Smart but not smart enough. Athletic but not good enough to play in college. Cute but not pretty.
I was a confident child. I was told daily how smart, athletic, and pretty I was.
"She'll make the boys crazy one day" strangers would tell my mother.
"I bet you'll be a lawyer like your daddy" my grandma would say with a proud smile.
It's easy to feel successful when your accomplishments aren't your own. Sure, people think you're smarter than everyone when your reading specialist mother has you reading novels by the time you're in first grade. Of course they think you're a born athlete when your rugby-player dad has you in the yard throwing pitch after pitch until you throw harder than girls twice your size.
Then you get to high school. Your teacher recommends you for honors calculus instead of advanced-placement and it feels like your world is crashing. That's the first time you see disappointment in your parents' eyes. You don't make the school softball team and have to play travel instead. You graduate, and your parents note all the cords around your friends necks.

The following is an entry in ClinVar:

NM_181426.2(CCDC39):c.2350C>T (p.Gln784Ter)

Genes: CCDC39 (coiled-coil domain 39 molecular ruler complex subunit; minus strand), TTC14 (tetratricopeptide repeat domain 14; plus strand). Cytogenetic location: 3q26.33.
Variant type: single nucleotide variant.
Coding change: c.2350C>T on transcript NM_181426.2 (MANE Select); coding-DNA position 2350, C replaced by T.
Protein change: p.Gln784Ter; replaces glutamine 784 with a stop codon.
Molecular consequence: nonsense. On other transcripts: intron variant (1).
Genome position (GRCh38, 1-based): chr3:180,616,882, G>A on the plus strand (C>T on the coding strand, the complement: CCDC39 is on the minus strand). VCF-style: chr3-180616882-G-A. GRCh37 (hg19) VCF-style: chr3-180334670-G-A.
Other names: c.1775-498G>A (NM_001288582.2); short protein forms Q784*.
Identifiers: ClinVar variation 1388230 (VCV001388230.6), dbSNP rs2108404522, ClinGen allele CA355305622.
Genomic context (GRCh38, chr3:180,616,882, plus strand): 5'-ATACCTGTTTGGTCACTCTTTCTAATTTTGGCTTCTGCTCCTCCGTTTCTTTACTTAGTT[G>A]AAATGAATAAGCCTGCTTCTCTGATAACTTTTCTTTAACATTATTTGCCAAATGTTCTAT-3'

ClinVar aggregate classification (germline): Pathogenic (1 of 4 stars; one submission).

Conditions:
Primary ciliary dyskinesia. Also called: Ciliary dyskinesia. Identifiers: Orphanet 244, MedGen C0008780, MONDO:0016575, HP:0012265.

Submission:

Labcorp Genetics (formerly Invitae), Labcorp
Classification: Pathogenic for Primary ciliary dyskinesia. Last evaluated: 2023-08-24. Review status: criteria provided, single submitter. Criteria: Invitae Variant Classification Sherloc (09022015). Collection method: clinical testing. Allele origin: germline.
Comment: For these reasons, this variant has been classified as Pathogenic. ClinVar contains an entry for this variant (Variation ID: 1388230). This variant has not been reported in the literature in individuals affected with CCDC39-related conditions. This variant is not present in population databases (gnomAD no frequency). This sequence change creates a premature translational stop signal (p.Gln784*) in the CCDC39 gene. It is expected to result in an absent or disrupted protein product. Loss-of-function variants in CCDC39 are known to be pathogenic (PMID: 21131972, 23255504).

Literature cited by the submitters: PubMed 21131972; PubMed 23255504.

"Where are yours?" they ask.
You finally make it to college- not with a scholarship like your friends got but at least you're going. You gather the courage to get out of your shell after being invisible for so many years. You notice that you don't get attention from boys the way other girls do. You aren't cut out for pre-med- you need to switch majors. You watch your parents' faith in you fade as they switch their focus onto your younger sister.
I should have everything I need to be happy. I'm smart enough to get a good, average job. I play on the club rugby team. I have a few close friends and a boyfriend who loves me.
I know deep down that this will never be enough. I want to make a difference in the world through my career. I want to be the best player on my team. I want everyone to love me.
My biggest obstruction is being an ordinary person who was raised to be extraordinary.